- Community First Choice health care policy;
- Increase in federal funding for US states;
- States provide person-centered HCBS;
- Approved in California, Maryland, Montana, Oregon, Texas;
- No enrollment caps on statewide HCBS.
Note: Community first choice (CFC) is a policy targeted at the increase of federal funding for states that offer person-centered Home & Community Based Services (HCBS). It is possible for individuals to receive care at home or communities instead of isolated healthcare settings (Sonnega, Robinson, & Levy, 2017). The policy intends to target individuals with physical or developmental disabilities, as well as underserved populations.
- Helping citizens requiring institutional levels of care;
- Supporting Medicare enrollees under State Plans;
- 6%-point increase in federal matching programs;
- Increase individuals’ abilities to live in communities;
- Includes a person-centered service plan.
Note: The program is important for helping individuals overcome the high costs of care. Instead of getting help at healthcare institutions, person-centered service plans allow to select the most appropriate settings for care.
Health Policy Analysis
- Developed in 2011, amended in 2014;
- Attendant services and supports provided to patients;
- Care provided within home and community settings;
- Settings should be eligible sites for healthcare;
- Includes a public comment process.
Note: The policy allows states to offer statewide HCBS to assist individuals requiring an institutional level of care. It also provides beneficiary protections in terms of supporting individuals’ choice to receive HCBS in the manner that is the most appropriate and convenient for them.
- Provision of long-term care to Medicare beneficiaries;
- Less costly services compared to institutional care;
- Decreasing healthcare administrative and renewal requirements;
- Better focus on quality oversight and implementation;
- Increasing flexibility to ensure a stronger workforce.
Note: The key impact of the policy is concerned with increasing the flexibility in providing HCBS for vulnerable populations. For patients who require specific care, e.g., the elderly, HCBS can help in reducing spending on nursing home services (Sonnega et al., 2017).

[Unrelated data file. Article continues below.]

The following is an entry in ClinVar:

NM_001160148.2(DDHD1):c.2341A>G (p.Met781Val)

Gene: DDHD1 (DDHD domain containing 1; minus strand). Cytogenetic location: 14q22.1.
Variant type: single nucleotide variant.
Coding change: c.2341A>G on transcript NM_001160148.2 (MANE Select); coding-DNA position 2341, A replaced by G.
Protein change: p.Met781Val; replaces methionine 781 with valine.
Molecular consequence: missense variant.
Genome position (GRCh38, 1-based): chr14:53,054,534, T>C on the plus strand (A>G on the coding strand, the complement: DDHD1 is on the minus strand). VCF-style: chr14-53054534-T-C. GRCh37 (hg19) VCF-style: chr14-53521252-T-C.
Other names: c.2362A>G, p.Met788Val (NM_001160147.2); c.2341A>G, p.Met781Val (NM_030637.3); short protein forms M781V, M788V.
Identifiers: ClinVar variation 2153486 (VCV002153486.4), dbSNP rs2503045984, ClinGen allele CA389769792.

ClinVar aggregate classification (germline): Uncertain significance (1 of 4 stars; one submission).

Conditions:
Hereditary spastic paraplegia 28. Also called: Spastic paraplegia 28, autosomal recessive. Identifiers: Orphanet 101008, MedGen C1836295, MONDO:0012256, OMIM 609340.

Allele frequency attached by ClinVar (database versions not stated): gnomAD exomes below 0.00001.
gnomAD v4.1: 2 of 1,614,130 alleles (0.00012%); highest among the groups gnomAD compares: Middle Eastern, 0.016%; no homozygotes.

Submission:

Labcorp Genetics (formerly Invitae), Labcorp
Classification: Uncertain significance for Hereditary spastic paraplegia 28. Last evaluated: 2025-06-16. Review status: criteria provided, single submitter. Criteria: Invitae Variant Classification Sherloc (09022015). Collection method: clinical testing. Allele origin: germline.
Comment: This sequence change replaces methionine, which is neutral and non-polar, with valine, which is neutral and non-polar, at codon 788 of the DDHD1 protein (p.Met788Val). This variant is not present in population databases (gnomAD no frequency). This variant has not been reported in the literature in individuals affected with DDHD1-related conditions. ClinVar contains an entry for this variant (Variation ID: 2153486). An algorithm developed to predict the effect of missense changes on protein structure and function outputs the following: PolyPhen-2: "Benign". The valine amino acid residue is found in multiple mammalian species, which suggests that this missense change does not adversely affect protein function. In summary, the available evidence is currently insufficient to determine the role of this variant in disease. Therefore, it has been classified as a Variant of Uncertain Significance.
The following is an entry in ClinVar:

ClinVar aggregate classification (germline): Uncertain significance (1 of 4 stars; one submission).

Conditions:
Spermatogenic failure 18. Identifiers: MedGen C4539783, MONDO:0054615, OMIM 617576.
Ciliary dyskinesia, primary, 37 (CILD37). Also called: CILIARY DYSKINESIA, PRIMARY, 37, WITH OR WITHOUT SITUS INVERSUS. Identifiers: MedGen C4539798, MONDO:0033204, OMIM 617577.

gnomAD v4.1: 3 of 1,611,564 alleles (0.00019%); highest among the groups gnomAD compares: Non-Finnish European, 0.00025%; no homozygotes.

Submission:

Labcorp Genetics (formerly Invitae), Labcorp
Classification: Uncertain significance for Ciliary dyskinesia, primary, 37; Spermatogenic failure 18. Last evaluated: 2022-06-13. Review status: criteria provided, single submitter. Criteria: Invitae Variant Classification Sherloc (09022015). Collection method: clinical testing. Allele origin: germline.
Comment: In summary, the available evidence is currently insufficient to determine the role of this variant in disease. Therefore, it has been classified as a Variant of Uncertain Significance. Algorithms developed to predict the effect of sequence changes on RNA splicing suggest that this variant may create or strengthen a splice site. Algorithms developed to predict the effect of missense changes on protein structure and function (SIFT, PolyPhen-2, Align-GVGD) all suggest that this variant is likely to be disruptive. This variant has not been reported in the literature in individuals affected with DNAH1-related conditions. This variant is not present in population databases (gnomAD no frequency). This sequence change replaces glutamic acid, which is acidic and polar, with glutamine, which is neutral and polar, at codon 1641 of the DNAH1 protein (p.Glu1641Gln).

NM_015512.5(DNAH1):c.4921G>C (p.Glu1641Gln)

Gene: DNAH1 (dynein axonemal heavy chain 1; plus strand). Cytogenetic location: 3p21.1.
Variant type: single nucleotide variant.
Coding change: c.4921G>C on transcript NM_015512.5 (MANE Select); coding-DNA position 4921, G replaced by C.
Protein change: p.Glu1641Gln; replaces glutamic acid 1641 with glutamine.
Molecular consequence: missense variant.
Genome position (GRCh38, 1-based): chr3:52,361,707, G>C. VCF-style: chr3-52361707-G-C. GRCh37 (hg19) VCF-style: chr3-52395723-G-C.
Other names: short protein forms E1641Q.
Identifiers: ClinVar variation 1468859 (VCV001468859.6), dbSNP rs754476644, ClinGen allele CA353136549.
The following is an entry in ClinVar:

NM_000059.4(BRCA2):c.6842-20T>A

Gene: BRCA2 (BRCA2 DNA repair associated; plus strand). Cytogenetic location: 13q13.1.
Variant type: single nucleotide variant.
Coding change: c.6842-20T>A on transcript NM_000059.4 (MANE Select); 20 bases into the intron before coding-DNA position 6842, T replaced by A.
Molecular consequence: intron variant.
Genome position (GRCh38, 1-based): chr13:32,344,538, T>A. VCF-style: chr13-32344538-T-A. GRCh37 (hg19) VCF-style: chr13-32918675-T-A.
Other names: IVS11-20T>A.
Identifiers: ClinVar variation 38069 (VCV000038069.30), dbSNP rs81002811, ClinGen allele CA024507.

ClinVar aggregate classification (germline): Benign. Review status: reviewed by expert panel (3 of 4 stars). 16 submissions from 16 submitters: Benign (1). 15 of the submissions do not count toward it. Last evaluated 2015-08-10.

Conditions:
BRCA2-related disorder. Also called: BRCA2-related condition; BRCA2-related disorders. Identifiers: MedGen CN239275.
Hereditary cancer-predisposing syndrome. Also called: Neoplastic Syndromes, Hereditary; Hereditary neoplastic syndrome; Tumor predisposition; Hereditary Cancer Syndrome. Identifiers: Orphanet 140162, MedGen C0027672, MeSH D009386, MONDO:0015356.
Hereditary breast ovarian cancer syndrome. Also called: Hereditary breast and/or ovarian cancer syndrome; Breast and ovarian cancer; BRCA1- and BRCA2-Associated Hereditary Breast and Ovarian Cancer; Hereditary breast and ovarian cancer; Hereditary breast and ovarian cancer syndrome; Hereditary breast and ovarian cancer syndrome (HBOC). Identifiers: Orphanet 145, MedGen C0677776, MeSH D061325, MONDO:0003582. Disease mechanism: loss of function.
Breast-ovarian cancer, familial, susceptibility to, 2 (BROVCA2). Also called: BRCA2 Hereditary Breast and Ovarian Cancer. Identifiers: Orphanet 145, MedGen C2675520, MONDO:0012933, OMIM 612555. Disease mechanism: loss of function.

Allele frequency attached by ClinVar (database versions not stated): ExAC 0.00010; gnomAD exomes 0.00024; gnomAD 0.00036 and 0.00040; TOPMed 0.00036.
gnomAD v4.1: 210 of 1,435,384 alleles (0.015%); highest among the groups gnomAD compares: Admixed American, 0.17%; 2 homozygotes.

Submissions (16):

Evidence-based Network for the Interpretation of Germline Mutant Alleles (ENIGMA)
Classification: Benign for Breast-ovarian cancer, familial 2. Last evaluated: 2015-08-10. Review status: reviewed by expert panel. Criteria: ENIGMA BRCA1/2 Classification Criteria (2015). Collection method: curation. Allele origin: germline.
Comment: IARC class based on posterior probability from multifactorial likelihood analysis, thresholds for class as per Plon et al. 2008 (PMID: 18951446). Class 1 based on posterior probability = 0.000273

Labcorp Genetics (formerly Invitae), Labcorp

Policy Ethical Implications
- Greater focus on individual needs and circumstances;
- Increase access to benefits of community living;
- Services are received within integrative settings;
- Allowing to make choices on health care decisions;
- Greater integration with communities and services.
Note: The ethical implications of the policy are associated with creating an environment in which individuals feel supported by their community. Depending on the needs of each individual, it is possible to develop strategies on appropriate health care decisions.
Alignment with National Population Initiative
Congruence of the Policy
- Directly related to the Medicaid program;
- Aligns with State Plan Home and Community-Based Services;
- Includes state plan HCBS benefits for communities;
- Aligns with Healthy People in providing accessible care;
- Supports CMS policies, quality improvement guidelines.
Note: In combination with the support from Medicaid, the policy can offer a wide variety of services within the HCBS plan (Medicaid, 2019). The objectives of the policy align with Healthy People 2020 goal in terms of providing accessible high-quality care.
- Requires an update in more US states;
- Effective care for transitioning patients;
- Services exclusively for the benefit of individuals;